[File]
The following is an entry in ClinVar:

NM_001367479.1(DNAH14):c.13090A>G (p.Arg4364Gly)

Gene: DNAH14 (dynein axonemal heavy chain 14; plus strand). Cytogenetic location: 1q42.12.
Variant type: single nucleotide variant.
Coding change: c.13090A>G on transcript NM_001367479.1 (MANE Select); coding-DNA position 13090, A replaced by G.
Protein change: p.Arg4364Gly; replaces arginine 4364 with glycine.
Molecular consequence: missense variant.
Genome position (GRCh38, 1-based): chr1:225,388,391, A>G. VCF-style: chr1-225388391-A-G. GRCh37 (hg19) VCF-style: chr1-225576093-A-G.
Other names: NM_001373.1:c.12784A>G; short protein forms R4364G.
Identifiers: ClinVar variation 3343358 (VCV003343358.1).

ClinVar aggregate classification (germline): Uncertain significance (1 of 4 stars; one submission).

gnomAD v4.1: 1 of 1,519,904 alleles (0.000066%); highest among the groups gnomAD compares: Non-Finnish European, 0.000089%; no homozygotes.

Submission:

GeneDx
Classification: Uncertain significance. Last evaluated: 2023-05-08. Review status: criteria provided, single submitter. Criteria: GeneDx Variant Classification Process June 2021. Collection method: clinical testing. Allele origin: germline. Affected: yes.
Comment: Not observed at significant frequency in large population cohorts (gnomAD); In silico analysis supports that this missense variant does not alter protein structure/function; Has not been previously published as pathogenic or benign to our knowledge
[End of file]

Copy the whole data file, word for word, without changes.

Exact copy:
The following is an entry in ClinVar:

NM_001367479.1(DNAH14):c.13090A>G (p.Arg4364Gly)

Gene: DNAH14 (dynein axonemal heavy chain 14; plus strand). Cytogenetic location: 1q42.12.
Variant type: single nucleotide variant.
Coding change: c.13090A>G on transcript NM_001367479.1 (MANE Select); coding-DNA position 13090, A replaced by G.
Protein change: p.Arg4364Gly; replaces arginine 4364 with glycine.
Molecular consequence: missense variant.
Genome position (GRCh38, 1-based): chr1:225,388,391, A>G. VCF-style: chr1-225388391-A-G. GRCh37 (hg19) VCF-style: chr1-225576093-A-G.
Other names: NM_001373.1:c.12784A>G; short protein forms R4364G.
Identifiers: ClinVar variation 3343358 (VCV003343358.1).

ClinVar aggregate classification (germline): Uncertain significance (1 of 4 stars; one submission).

gnomAD v4.1: 1 of 1,519,904 alleles (0.000066%); highest among the groups gnomAD compares: Non-Finnish European, 0.000089%; no homozygotes.

Submission:

GeneDx
Classification: Uncertain significance. Last evaluated: 2023-05-08. Review status: criteria provided, single submitter. Criteria: GeneDx Variant Classification Process June 2021. Collection method: clinical testing. Allele origin: germline. Affected: yes.
Comment: Not observed at significant frequency in large population cohorts (gnomAD); In silico analysis supports that this missense variant does not alter protein structure/function; Has not been previously published as pathogenic or benign to our knowledge